My Journey of Japan in L.A.: Restaurant Edition —
After a film screening I attended that happened to take place at the Japanese American National Museum in Little Tokyo, I couldn’t pass up going out to eat in the area, even at the cost of missing a next event I had planned. If I had to choose one spot in L.A. to be trapped in, having to eat every meal there for two months, this would be the place. Here, you can get every type of Japanese food imaginable, and they are open ’till late, too; no westside “last order at 9:30” business here. Places are open until 11, 12, even 3 AM, and not just open, but open and authentic.
Faced with several choices at nearly 10pm, we settled on a place I knew would be open; I’d been there before. I estimated that it’d been thirty-five or so years…bingo! the place had opened in 1981, as was noted on the top of the menu. As ubiquitous as Japanese restaurants are in Los Angeles now, you might not realize that in the 1970’s, they were fewer and further between. Even though we did have Sawtelle Blvd (now referred to as “Little Osaka”), not to mention the Culver City adjacent Centinela strip area pinpointed by the Venice Japanese Community Center, here on the westside, the restaurants were not as authentic as those you could find downtown in Little Tokyo, or in mid-City. They were, and some still are, wonderful restaurants in the Japanese-American tradition, but they weren’t like the Japan of my 1980’s.
When I was growing up here in the 70’s, back when my fixation with Japan erupted, the minute I got my driver’s license I began to drive myself to local Japanese restaurants. My parents used to go to Vegas on so-called “junkets” a couple of times a week, and they’d throw me a $20 bill to babysit my sister and take her to eat at my haunts. From our home in Mar Vista, I’d drive up to Sawtelle, or down to Centinela, where Sakura restaurant still exists to this day, and we’d eat while I’d practice my language skills. I got to know a lot of the people in those eateries; they’d humor me with the language, even if, after a while, I ended up having to say less, because they’d know our order the minute we walked in. And, yes, the wait staff, and even many of the kitchen staff actually were native speakers of Japanese. I never fulfilled my dream of working at a Japanese restaurant, because they weren’t in the habit of hiring someone who looked like me in the day, but one of my sons did eventually get to do so; after twelve years of Japanese immersion, he was able to land a job at the Culver City Sunny Blue o-musubi house (I wrote about the place at its grand opening in this column a couple of years ago).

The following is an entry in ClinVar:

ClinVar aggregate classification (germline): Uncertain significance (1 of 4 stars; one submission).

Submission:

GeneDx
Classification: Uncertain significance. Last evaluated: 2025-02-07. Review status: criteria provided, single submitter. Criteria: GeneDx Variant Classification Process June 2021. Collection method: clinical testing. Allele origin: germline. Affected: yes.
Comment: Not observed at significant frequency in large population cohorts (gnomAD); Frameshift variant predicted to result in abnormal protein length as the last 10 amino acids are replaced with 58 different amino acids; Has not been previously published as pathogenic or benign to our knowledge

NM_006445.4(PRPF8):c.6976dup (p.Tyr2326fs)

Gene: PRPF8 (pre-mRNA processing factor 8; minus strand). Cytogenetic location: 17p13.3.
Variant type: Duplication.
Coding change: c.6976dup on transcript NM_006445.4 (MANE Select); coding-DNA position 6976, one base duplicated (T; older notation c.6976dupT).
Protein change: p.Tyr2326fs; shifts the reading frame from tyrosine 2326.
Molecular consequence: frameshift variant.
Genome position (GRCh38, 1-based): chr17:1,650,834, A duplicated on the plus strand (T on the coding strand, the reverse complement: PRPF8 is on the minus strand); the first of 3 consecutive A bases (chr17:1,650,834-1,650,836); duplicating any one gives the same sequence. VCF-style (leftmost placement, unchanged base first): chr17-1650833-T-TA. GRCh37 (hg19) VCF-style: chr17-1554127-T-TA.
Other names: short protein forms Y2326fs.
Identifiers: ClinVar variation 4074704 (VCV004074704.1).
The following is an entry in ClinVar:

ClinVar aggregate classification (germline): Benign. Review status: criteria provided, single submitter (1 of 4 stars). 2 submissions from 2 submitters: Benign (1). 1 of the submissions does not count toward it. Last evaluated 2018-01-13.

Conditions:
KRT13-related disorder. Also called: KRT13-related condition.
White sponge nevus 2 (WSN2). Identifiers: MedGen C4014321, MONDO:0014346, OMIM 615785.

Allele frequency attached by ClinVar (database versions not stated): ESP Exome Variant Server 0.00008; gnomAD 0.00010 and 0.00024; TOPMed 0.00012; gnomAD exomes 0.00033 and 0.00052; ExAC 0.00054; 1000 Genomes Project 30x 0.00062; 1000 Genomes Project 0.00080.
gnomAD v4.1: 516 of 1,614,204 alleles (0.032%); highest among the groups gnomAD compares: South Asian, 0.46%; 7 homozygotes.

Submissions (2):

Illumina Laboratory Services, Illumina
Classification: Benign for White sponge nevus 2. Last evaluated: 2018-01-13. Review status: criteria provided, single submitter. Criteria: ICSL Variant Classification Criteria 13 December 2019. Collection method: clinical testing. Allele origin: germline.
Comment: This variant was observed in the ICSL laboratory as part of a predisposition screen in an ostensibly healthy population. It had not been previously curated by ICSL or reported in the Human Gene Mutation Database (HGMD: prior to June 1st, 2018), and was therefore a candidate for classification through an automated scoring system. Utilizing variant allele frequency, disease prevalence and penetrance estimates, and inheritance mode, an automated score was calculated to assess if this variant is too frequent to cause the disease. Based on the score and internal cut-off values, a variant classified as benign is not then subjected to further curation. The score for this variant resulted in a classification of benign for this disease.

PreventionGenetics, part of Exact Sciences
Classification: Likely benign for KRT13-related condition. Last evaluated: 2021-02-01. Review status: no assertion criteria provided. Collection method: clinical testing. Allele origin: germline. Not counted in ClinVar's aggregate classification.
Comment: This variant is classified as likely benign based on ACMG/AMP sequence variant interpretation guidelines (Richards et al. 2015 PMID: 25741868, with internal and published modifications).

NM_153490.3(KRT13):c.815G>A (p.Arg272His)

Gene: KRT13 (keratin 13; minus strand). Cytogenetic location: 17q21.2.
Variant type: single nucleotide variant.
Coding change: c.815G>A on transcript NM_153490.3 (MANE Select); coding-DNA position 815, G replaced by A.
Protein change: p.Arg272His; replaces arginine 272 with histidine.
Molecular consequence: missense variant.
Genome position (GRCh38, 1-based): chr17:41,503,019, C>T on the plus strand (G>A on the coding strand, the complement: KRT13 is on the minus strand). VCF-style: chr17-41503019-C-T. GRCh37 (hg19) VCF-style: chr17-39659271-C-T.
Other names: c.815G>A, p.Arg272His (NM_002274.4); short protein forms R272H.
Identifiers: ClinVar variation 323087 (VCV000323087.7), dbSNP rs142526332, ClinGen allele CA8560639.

The eighties brought a wave of new Japanese restaurants to the city. Immigration laws at the time allowed people to live and work in The States merely by demonstrating a “special ability to prepare Japanese food.” There was an explosion of sushi bars, especially. Up to that time, Japanese restaurants consisted of varied menus with “combination plates such as ” tempura and beef teriyaki or sashimi and chicken kara-age. Some of the most memorable places for me were: Marina Mago on Centinela, Futaba on Sawtelle, Hakata in Santa Monica (all gone) and Noma (still there) in Santa Monica. And then there was a strip of places on Pico Blvd between Bundy and Barrington. Sancho (now called “Sushi House”), with a branch headquartered in Saitama, Japan that I eventually visited, was a weekly hang out place for me. I somehow acquired a sushi serving dish from the place, which I still use now.
What’s changed most these days, besides the sheer numbers of Japanese eateries on every block, is that the restaurants are more like in Japan, where they specialize in one type of Japanese cuisine, be it ramen, shabu-shabu, or curry. For ramen, I used to have to drive half way downtown to a small shop near Vermont and 1st, these days ramen can be had as easily as in “Big Tokyo” itself.
What I learned from the time spent in those restaurants in the day was not just the language, but the etiquette. Japanese music was played in the background, Japanese art was on the walls, and sometimes there’d be little Japanese gardens. I made friends with the workers, even dated some of them; I nearly married a cook who eventually ended up owning one of the establishments I frequented. These joints were my world! From about 1974 to when I left to live in Japan in 1981, it occurs to me that I spent an inordinate amount of my extra-curricular time in these watering holes.
There is more Japanese life here in the Los Angeles area than almost anywhere outside Japan (with Brazil and Hawaii sometimes vying to top California, and Los Angeles specifically). This is one of the main reasons why I love my hometown, and why I have been shaped so profoundly by it. We are home to dual language immersion programs, stores selling Japanese books, clothing and other goods, and we have Japanese restaurants where Japanese is actually spoken. I go to San Francisco a lot, and know that many Japanese restaurants are run by other Asian ethnicities, and the experience is just not the same. Consequently, I rarely want to have Japanese food anywhere other than LA or Tokyo, because you go in and find Pad Thai and Pho on the menu.
I close with a final lament on the loss of two of Culver City’s own super-special Japanese places: Tokyo 7-7 and Royal T Cafe (Google them). It wasn’t enough that I spent my own life at Japanese restaurants, I brought my kids up at these two establishments.
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